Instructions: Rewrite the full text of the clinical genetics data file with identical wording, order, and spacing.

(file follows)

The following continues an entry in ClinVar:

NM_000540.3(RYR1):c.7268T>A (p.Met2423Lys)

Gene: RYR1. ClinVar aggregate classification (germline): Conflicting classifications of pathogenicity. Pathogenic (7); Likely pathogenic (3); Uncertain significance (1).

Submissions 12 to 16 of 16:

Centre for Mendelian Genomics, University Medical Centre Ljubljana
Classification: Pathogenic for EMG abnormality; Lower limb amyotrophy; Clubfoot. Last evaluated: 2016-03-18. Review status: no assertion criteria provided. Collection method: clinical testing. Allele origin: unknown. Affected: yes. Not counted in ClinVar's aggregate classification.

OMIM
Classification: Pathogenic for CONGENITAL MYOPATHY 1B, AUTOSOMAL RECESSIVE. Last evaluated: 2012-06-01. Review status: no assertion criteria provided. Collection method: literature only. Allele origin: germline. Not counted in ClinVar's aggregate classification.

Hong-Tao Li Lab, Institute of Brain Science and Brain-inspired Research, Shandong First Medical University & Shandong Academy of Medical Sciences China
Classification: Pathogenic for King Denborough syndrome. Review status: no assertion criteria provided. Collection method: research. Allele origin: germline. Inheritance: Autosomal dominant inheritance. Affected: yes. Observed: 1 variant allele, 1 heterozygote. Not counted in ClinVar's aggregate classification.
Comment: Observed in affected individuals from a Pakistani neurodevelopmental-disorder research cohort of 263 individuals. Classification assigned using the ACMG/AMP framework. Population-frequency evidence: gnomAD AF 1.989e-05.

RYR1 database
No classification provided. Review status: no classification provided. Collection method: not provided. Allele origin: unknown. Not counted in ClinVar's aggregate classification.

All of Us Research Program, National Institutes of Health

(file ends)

The following continues an entry in ClinVar:

NM_000540.3(RYR1):c.7268T>A (p.Met2423Lys)

Gene: RYR1. ClinVar aggregate classification (germline): Conflicting classifications of pathogenicity. Pathogenic (7); Likely pathogenic (3); Uncertain significance (1).

Submissions 12 to 16 of 16:

Centre for Mendelian Genomics, University Medical Centre Ljubljana
Classification: Pathogenic for EMG abnormality; Lower limb amyotrophy; Clubfoot. Last evaluated: 2016-03-18. Review status: no assertion criteria provided. Collection method: clinical testing. Allele origin: unknown. Affected: yes. Not counted in ClinVar's aggregate classification.

OMIM
Classification: Pathogenic for CONGENITAL MYOPATHY 1B, AUTOSOMAL RECESSIVE. Last evaluated: 2012-06-01. Review status: no assertion criteria provided. Collection method: literature only. Allele origin: germline. Not counted in ClinVar's aggregate classification.

Hong-Tao Li Lab, Institute of Brain Science and Brain-inspired Research, Shandong First Medical University & Shandong Academy of Medical Sciences China
Classification: Pathogenic for King Denborough syndrome. Review status: no assertion criteria provided. Collection method: research. Allele origin: germline. Inheritance: Autosomal dominant inheritance. Affected: yes. Observed: 1 variant allele, 1 heterozygote. Not counted in ClinVar's aggregate classification.
Comment: Observed in affected individuals from a Pakistani neurodevelopmental-disorder research cohort of 263 individuals. Classification assigned using the ACMG/AMP framework. Population-frequency evidence: gnomAD AF 1.989e-05.

RYR1 database
No classification provided. Review status: no classification provided. Collection method: not provided. Allele origin: unknown. Not counted in ClinVar's aggregate classification.

All of Us Research Program, National Institutes of Health